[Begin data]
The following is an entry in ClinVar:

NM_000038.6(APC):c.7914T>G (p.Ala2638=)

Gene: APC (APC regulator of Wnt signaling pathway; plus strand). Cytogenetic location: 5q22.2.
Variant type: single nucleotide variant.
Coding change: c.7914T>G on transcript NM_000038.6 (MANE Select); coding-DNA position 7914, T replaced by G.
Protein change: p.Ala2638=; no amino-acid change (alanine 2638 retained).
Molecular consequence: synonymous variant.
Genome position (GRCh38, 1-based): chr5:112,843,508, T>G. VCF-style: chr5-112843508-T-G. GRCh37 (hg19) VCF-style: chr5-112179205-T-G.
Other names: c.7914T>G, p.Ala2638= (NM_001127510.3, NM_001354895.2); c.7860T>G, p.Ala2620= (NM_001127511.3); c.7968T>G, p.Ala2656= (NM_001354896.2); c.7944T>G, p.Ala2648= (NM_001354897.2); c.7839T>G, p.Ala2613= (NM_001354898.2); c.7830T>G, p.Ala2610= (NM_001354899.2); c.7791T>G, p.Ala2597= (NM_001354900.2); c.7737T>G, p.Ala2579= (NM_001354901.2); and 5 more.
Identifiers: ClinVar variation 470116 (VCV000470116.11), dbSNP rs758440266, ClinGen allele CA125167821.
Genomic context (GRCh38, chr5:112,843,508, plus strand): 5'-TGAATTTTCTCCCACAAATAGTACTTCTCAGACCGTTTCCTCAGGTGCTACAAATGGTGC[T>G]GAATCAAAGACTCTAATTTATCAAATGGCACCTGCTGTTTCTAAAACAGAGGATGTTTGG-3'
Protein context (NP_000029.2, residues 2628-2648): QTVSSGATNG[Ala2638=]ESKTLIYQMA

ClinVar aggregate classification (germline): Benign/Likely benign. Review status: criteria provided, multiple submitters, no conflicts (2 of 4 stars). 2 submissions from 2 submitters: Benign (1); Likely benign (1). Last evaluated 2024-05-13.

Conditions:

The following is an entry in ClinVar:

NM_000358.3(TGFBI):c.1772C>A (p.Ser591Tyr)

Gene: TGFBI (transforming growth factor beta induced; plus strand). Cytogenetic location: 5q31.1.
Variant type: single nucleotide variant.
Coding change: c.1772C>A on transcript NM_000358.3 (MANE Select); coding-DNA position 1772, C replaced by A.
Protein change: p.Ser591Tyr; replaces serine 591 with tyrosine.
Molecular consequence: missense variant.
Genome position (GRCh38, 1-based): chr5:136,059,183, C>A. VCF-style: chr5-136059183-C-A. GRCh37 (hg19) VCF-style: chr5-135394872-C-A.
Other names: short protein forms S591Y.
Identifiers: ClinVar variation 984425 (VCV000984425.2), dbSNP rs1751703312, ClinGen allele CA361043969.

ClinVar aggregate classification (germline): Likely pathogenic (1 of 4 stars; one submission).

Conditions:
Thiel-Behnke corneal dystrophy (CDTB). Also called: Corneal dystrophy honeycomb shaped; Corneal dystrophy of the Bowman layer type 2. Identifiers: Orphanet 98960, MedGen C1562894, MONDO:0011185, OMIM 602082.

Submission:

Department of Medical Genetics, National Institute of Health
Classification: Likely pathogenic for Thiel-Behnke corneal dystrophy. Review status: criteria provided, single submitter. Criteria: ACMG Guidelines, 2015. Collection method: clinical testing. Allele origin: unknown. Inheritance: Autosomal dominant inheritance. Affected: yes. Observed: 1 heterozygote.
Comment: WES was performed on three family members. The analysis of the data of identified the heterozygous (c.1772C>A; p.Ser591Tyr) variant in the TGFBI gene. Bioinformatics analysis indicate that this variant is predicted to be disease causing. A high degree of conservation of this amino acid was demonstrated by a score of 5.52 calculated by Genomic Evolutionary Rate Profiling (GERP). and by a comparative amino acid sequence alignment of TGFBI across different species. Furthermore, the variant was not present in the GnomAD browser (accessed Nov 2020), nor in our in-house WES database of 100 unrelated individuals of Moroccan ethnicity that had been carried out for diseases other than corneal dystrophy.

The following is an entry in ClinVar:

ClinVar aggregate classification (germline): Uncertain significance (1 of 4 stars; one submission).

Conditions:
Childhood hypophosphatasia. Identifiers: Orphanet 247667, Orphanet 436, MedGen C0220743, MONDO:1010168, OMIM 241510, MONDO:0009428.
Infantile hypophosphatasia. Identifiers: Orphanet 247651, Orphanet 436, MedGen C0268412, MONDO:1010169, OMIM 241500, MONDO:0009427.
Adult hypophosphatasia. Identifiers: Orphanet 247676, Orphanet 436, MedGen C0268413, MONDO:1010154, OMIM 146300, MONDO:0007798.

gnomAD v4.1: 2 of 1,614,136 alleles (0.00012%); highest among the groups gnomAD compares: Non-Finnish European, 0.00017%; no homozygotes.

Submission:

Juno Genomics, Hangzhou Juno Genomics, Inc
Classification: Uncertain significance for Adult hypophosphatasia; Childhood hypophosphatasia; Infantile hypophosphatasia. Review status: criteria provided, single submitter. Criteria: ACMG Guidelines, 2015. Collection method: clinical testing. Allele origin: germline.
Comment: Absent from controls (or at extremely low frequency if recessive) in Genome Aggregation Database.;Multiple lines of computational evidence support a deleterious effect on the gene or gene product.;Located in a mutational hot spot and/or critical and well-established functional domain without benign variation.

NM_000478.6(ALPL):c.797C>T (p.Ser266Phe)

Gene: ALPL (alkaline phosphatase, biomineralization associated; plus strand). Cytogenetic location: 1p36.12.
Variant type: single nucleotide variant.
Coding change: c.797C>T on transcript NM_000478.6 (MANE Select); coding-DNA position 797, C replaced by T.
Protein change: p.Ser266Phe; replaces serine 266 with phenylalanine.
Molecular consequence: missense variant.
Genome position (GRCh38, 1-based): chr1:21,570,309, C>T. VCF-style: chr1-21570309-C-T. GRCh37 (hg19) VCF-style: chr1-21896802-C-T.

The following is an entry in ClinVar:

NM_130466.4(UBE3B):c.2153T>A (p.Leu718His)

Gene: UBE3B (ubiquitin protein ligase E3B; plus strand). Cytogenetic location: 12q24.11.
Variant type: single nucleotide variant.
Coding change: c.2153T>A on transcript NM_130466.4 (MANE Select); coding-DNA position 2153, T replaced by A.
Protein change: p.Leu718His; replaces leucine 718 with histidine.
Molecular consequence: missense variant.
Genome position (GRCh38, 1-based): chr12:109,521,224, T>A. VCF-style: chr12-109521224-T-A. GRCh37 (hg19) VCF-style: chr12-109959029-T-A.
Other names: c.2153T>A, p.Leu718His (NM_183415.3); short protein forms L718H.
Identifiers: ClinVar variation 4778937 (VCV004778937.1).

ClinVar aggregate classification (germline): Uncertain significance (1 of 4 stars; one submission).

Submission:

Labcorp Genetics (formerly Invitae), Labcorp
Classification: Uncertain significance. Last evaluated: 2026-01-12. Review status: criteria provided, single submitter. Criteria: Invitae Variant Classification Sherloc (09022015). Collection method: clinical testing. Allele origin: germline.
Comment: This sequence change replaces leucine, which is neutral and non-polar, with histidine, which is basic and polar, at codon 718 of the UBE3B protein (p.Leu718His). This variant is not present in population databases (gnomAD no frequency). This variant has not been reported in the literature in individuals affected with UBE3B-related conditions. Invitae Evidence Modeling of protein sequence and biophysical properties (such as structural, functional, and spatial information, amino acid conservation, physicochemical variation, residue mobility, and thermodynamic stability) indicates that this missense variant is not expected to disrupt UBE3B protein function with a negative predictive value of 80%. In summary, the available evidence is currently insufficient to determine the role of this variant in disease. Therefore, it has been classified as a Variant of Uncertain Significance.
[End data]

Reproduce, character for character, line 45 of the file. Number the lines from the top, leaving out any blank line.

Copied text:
Variant type: single nucleotide variant.